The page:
Dehydration refers to the condition where we keep losing more fluid than we take in such that our bodies do not have as much fluid within cells and blood vessels as they should. The condition is common among the elderly population for reasons that have a lot to do with aging.
Some factors that put older adults at risk include:
- Urinary continence and similar related issues
Seniors feel reluctant to drink a lot of fluids due to chronic problems regarding continence or the ability to control movements of the bowels and bladder.
- Memory issues
Seniors may forget to drink often or enough due to memory problems.
- Reduced thirst signals
Seniors have decreased body mechanisms that protect themselves from dehydration.
- Mobility problems
Seniors may find it difficult to get something to drink or may feel reluctant to ask others for it because of limitations in their movement.
Aside from these, dehydration may also be brought about by conditions that are not unique to aging such as chronic illnesses, swallowing difficulties, hot weather, fever, and medication management issues and side effects, among others.
Per our providers of healthcare training classes in Lynchburg, Virginia at Raspberry Hill Adult Daytime Center, one of the best ways to go about reducing these risks of dehydration among the elderly population is through a combination of fluid monitoring and encouragement.
This approach works because it goes beyond the surface causes of dehydration and looks into the perspective of an older person on the situation. Thus, instead of pressuring your senior loved ones to drink more, taking care to discuss how they see the situation will better equip you to assist them.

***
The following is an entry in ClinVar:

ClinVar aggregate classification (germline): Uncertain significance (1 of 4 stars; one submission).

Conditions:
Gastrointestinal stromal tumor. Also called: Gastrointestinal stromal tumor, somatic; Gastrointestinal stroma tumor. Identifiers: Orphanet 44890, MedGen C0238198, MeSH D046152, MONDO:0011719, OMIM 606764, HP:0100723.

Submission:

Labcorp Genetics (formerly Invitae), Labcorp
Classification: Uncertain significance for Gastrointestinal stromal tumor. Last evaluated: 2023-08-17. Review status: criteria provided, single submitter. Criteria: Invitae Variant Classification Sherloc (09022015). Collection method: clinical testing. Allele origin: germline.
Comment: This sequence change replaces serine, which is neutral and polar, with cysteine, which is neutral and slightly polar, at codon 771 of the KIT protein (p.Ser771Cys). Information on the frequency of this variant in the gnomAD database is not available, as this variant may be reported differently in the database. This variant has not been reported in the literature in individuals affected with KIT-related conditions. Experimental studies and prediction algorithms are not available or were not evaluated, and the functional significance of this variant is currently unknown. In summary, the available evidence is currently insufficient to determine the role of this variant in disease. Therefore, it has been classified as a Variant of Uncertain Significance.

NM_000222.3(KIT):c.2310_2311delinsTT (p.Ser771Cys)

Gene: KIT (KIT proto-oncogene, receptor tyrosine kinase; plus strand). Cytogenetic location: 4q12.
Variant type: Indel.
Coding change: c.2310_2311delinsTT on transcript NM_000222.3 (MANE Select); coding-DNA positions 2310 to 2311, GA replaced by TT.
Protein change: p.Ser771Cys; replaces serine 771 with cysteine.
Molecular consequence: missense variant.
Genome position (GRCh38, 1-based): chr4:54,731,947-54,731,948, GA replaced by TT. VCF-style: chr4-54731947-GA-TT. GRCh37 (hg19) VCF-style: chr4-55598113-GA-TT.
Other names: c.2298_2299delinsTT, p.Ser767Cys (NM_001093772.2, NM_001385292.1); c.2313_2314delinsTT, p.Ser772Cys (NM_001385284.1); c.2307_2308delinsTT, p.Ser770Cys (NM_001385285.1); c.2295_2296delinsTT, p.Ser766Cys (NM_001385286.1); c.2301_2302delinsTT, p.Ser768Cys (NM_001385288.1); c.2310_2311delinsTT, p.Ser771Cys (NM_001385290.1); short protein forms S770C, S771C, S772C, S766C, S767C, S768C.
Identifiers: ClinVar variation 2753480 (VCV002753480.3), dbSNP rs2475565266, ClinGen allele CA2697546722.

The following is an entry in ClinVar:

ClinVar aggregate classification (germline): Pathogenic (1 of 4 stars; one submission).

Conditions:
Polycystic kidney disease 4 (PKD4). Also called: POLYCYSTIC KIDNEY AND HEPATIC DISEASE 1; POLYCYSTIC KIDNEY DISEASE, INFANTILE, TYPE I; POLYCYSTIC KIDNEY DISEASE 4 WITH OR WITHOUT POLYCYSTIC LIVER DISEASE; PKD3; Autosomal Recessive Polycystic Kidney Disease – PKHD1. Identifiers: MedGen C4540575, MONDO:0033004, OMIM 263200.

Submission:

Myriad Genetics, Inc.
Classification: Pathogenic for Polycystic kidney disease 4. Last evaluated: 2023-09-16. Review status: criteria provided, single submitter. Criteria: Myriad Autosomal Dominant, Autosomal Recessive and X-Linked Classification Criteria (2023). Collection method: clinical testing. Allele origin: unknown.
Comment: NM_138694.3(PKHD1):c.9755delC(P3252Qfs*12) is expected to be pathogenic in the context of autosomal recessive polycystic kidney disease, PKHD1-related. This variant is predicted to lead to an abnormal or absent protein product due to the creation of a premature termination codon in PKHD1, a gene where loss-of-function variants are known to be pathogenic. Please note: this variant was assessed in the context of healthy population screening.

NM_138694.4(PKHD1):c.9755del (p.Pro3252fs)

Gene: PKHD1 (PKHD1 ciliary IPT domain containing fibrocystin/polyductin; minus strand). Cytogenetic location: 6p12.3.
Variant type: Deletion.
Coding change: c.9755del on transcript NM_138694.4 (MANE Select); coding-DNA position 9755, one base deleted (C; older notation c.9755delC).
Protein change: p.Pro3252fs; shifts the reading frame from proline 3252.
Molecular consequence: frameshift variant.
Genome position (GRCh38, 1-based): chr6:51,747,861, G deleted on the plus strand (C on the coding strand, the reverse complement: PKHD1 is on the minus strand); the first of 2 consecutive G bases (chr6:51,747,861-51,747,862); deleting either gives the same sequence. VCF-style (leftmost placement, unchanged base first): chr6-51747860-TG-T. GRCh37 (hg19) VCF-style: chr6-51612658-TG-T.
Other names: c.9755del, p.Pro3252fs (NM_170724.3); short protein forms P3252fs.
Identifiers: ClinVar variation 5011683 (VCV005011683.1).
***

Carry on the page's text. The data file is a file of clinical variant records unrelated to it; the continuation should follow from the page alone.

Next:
Here is what this looks like in practice:
- Be sure to offer your senior loved ones their preferred beverages.
- Encourage, do not pressure, your senior loved ones to drink regularly or on schedule.
- Do not force or expect your senior loved ones to drink a large quantity in one sitting; instead, offer small-to-moderate quantities only.
- Make sure to address any underlying condition, such as continence issues, that may affect your senior loved ones’ willingness to hydrate often.
- Keep a record of their liquid intake to improve and fill in gaps in their habits.
To be clear, these measures are not foolproof ways to prevent dehydration. That said, these are good first steps to minimize senior loved ones’ risk for dehydration. We practice this approach at our own adult daytime center in Forest, Virginia so we can vouch for its effectiveness.
Our adult day services in Virginia ensure proper dietary and fluid intake monitoring through proactive health education and counseling for both patients and family members. For more information about our preventative services, don’t hesitate to contact us today.
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